Imagining Sound in the Early Nineteenth Century: April 5-6 2013

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An Interdisciplinary Conference Hosted by the Department of Music at Cornell University

The present conference seeks to think creatively about how traces of the nineteenth-century sonic imagination might be sought and in turn provide an opportunity to reassess the musical thought of that period. The organizing committee invites work that addresses the conference theme through art history, literature (criticism and creative writing), philosophy, and other disciplinary perspectives. More information provided below:

"The nineteenth century exhibited a particular fascination with sound and its powers of suggestion. Musicians expanded and redefined the sonic palettes that were available to them, spurred by their inner hearing to explode the limits of orchestration and virtuosity. There often existed a tacit understanding between musicians and audiences that their respective musical activities might lead them to a destination beyond the audible. Such an attitude was shared and shaped by literary writers and visual artists who probed musical sound through their own media. Evidence of this resides not only in the suggestive notation and instrumental textures exploited by musicians of the time, but also in exuberant accounts of music by contemporary listeners, in visual representations of musicians and music making, and in music-themed fiction by such writers as Balzac, Novalis, Tieck, Wackenroder, and E. T. A. Hoffmann.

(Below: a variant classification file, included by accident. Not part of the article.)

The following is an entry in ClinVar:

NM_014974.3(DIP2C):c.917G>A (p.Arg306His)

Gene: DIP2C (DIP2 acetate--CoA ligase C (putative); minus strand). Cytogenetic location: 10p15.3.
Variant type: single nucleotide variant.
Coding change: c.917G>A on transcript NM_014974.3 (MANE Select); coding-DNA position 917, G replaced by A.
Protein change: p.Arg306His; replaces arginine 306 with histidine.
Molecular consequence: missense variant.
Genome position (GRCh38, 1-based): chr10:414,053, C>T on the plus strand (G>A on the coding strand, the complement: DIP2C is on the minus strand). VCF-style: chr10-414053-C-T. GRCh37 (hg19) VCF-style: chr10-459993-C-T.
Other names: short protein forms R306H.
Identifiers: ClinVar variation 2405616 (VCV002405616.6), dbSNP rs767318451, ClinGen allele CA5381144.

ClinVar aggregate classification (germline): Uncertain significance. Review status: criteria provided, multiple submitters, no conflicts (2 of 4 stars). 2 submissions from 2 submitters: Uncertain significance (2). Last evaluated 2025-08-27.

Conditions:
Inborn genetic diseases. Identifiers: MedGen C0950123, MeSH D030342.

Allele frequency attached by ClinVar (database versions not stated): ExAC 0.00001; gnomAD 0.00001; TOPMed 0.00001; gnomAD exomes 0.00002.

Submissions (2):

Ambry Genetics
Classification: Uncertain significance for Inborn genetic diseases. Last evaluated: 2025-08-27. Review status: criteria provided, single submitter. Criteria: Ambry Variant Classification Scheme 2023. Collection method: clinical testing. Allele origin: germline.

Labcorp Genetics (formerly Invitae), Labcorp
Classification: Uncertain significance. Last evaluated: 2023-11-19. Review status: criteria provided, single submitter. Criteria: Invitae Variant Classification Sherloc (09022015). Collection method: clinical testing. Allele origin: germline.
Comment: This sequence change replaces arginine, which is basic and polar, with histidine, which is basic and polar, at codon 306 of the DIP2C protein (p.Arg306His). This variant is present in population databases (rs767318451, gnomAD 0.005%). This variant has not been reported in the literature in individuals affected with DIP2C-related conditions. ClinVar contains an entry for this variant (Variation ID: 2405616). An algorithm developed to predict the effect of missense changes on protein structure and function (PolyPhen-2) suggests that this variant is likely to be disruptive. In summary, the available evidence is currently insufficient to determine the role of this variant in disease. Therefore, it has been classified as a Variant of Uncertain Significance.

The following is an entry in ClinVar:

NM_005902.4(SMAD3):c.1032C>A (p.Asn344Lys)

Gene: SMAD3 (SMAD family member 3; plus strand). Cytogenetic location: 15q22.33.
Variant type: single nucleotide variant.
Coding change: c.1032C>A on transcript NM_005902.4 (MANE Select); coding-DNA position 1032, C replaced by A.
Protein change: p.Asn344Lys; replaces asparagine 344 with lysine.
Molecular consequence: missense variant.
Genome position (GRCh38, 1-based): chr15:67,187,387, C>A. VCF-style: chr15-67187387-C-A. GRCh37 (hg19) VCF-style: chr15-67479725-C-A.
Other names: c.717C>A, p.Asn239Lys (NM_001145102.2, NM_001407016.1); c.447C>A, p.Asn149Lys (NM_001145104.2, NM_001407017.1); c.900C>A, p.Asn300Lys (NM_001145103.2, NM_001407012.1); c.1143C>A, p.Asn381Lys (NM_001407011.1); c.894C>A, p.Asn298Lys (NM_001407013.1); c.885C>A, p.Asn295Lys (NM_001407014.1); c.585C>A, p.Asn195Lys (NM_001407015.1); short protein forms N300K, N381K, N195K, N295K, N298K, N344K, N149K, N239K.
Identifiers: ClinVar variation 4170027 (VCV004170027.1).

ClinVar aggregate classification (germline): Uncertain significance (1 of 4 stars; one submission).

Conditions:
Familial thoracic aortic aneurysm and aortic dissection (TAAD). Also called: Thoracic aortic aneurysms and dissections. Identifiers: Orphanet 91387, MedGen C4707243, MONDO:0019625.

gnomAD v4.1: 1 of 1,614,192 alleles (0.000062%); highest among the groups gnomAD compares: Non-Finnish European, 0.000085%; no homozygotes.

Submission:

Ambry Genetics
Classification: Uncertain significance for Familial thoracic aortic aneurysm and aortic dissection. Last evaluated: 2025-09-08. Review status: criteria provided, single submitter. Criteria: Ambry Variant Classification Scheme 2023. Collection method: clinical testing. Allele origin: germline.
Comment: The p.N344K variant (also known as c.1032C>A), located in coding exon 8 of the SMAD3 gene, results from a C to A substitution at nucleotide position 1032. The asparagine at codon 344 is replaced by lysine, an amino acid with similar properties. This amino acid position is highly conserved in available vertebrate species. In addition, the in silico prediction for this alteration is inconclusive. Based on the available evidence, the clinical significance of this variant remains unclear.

Keynote addresses will be given by Scott Burnham (Princeton), Thomas Grey (Stanford), John Hamilton (Harvard), and Roberto Poli (New England Conservatory). It is our hope that the conference will generate a wide-ranging yet focused dialogue. To this end, we will ask presenters to share their papers with other participants three weeks before the conference in preparation for a panel discussion.

Abstracts for 20-minute presentations must not exceed 500 words and be submitted to by January 15th. We also welcome recitations of original poetry and short fiction that relate to the conference theme. Acceptance notices will be sent around February 1st. Drafts of accepted papers must be submitted by March 15th. For more information, please visit our website: